Separatism is back on the agenda

Pauline Marois courts PQ hawks, and starts up an old Canadian debate

Separatism is back on the agenda

Photograph by Roger Lemoyne

As a general rule, Parti Québécois members are a restive lot prone to all-too-public displays of mutiny against whomever is at the helm. So it was no small feat for PQ Leader Pauline Marois to score over 93 per cent in her first confidence vote—the highest achieved by any Péquiste leader in the party’s history. No wonder the party’s congrès national in Quebec City this past weekend was more spirited love-in than any in recent memory.

Yet Marois arguably bought, not earned, her overwhelming victory. The party’s hardline faction has long been weary of Marois for a perceived lack of sovereignist sang-froid. Under her, former premier (and hard-liner darling) Jacques Parizeau said last fall, the PQ “uses the issue of sovereignty . . . as a baby’s rattle, something used once in a while to keep the militants quiet.” So the Péquiste leader doubled down, effectively allowing a broad swath of her platform to be dictated by the party’s language hawks—thus ensuring that language politics and sovereignist fist pumping will once again be front and centre in the lead-up to the next provincial election, expected in the next two years.

Marois’s victory also became campaign fodder for the federal election: Bloc Leader Gilles Duceppe said “everything becomes possible again” with Marois’s victory, prompting Stephen Harper to suggest that anything less than a Conservative majority would be devastating to national unity. (Innovative Research Group’s Canada 20/20 online panel for Maclean’s and Rogers Media suggests a slim majority of Canadians believe him.) Liberal Leader Michael Ignatieff has accused Harper of using the issue to fear-monger.

The emphasis on all things language-related marks a new direction for the PQ, which has struggled to capitalize on the chronically unpopular Liberal government under Jean Charest. Until this past weekend, the PQ hoped to curry favour with Quebecers by emphasizing its history of good, scandal-free governance. The sovereignty issue, though not dead, was in deep hibernation.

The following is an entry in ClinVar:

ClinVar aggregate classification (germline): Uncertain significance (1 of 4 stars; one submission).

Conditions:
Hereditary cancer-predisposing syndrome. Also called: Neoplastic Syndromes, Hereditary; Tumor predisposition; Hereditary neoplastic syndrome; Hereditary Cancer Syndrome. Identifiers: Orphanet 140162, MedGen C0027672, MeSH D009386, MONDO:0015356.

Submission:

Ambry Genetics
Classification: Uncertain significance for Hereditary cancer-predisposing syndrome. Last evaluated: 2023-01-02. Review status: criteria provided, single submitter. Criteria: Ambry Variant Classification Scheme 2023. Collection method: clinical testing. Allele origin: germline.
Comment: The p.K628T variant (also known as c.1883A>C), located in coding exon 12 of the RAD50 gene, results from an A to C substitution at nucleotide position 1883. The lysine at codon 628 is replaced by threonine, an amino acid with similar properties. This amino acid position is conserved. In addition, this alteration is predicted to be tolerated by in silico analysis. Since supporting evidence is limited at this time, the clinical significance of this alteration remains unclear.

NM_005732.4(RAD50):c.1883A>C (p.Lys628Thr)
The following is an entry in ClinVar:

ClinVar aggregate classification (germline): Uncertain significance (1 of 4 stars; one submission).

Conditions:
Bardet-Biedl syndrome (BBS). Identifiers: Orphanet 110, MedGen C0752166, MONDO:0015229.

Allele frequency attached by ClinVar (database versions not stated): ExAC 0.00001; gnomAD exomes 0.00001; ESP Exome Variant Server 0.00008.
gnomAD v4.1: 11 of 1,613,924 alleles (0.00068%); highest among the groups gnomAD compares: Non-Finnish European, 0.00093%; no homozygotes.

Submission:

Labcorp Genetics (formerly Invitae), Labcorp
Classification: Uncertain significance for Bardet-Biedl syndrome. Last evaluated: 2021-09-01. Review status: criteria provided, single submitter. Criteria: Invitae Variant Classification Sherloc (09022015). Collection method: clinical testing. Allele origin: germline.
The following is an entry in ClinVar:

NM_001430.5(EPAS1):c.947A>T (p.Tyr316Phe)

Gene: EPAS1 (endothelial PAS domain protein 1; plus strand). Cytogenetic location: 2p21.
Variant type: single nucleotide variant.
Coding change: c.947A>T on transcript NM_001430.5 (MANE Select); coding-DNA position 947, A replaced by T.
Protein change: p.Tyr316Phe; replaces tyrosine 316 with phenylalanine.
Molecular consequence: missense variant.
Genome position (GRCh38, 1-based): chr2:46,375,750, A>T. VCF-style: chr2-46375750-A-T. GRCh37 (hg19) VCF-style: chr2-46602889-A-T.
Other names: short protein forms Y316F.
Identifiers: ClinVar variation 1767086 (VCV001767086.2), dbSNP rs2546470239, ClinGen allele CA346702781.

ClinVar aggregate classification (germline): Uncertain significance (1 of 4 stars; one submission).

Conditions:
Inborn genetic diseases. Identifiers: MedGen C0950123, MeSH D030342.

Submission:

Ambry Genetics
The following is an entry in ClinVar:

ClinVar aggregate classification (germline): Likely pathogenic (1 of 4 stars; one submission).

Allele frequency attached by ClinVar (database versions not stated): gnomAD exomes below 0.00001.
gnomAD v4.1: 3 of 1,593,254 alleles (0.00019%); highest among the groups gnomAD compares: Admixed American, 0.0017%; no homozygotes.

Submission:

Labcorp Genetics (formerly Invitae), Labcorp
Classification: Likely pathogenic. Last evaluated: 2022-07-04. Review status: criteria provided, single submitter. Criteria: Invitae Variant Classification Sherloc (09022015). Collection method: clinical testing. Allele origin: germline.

Yet the Péquiste ranks­, unsatisfied with the PQ’s failure to mention sovereignty at every turn, shook the rattle themselves. Apparently, Marois has listened. Under new measures adopted at the congrès, a PQ government would apply Bill 101 to Quebec’s system of post-secondary schools. This means all francophone and allophone (neither French nor English) students would have to attend CEGEP in French. (Currently, Bill 101 only applies to primary and secondary schooling.) Delegates also endorsed the use of public funds for the study and promotion of sovereignty and extending the French language charter to businesses with fewer than 50 employees. Most dramatically, they came close to adopting a motion that would forbid all English signs in the province. Only after some last-minute wrangling was this struck down.

As for the chances of a PQ government, Marois isn’t popular with the electorate; the PQ, though, has made gains, and Marois seems to believe people will migrate to her party out of sheer Charest fatigue. But by reverting back to language politics, she risks the wrath not of her own party but of the voting public in general. The CEGEP measure, in particular, isn’t popular beyond a coterie of Péquistes and goes against the will of two-thirds of Quebecers who believe parents should have the right to school their kids in the language of their choice, according to a recent Léger Marketing poll. Both the Conseil supérieur de la langue française (a traditional ally of PQ measures) and Parizeau himself have panned the PQ’s CEGEP plan.

There may be a method to Marois’s madness, however. By appeasing the PQ’s fractious delegates in the short term, she is able to present the PQ as a force unified behind its leader. “Party discipline is strong for the moment, meaning the radicals will be kept silent as long as they think they’ll win the next election,” says St. Martin. “Then, the PQ will eventually trade ideology for power.”

Marois’s confidence vote puts a likely end to others’ leadership aspirations, including a rumoured run by Duceppe. “He’ll be a good number two in the PQ,” says St-Martin. “Marois will make him a cabinet minister, and he’ll be in charge of preparing the terrain for the next referendum.”

If there is another referendum. François Legault, who once declared Quebec “ungovernable” as a province within Canada, has apparently had second thoughts. The former PQ cabinet minister, who is itching to get back into politics, now says Quebecers should concentrate on education and economic development, not sovereignty. Polls have him far and away the most popular leader in the province—even though he doesn’t have a party, and hasn’t declared his intention to run.

The spectre of a PQ government, a likely strong showing by the Bloc Québécois­—and a former Péquiste who wants nothing to do with either: the next few years promise to be interesting for both Quebec and the rest of Canada.

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